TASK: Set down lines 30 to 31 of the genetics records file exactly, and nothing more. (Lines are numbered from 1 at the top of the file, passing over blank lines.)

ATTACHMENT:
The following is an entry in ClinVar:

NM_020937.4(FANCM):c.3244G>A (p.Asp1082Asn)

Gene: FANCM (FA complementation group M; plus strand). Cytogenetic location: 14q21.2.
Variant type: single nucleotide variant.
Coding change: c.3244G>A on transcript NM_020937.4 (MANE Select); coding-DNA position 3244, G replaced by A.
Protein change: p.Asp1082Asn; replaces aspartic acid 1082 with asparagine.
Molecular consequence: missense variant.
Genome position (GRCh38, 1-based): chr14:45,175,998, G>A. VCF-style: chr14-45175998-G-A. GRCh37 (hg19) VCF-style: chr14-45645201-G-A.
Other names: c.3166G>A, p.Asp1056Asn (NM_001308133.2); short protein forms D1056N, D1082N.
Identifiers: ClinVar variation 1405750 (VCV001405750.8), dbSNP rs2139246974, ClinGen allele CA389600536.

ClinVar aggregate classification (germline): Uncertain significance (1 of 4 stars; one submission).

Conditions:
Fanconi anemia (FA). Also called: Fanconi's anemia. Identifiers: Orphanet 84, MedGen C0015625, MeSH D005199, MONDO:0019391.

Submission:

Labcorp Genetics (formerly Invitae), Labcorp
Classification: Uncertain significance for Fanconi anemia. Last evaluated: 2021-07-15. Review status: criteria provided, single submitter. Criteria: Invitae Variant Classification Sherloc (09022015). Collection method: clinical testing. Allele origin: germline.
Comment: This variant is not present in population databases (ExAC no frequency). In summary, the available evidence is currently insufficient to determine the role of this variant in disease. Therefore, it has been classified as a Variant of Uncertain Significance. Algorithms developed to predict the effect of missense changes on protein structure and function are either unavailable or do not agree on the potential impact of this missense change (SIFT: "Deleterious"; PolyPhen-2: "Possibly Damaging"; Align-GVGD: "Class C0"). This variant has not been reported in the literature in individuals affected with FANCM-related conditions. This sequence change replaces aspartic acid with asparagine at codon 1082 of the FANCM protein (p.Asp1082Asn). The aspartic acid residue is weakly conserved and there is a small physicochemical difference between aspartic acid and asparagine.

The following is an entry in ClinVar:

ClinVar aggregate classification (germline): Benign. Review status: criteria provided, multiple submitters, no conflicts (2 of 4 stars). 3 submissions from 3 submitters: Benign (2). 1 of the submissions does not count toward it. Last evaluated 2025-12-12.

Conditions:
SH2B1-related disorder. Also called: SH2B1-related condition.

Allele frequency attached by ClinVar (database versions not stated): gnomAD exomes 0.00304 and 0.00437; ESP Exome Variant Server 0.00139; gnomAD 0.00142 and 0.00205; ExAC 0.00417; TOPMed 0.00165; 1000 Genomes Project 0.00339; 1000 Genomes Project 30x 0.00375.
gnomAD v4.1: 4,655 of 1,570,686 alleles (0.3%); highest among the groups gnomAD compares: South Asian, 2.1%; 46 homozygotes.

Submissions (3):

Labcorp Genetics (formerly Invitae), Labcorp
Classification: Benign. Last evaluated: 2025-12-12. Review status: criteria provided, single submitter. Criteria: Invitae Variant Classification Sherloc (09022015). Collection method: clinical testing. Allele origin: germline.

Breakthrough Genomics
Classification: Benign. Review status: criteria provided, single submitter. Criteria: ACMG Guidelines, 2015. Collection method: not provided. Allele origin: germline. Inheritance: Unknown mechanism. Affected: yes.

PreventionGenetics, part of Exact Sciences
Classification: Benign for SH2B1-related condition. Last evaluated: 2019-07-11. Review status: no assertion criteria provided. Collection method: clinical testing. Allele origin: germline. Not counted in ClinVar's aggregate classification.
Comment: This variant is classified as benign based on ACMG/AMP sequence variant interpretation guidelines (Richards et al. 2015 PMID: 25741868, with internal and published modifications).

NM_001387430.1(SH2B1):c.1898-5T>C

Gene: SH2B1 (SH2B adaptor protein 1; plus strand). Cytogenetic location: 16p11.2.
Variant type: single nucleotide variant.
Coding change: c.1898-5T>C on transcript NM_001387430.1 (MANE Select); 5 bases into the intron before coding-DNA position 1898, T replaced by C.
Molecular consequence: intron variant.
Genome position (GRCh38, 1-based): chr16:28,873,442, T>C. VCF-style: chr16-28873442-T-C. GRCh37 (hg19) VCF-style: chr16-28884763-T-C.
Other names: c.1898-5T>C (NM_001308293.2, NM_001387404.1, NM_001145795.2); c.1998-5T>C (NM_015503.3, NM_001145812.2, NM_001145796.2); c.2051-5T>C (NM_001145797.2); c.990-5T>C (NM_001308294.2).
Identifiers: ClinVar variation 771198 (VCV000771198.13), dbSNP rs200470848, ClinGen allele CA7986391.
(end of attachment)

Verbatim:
Classification: Benign for SH2B1-related condition. Last evaluated: 2019-07-11. Review status: no assertion criteria provided. Collection method: clinical testing. Allele origin: germline. Not counted in ClinVar's aggregate classification.
Comment: This variant is classified as benign based on ACMG/AMP sequence variant interpretation guidelines (Richards et al. 2015 PMID: 25741868, with internal and published modifications).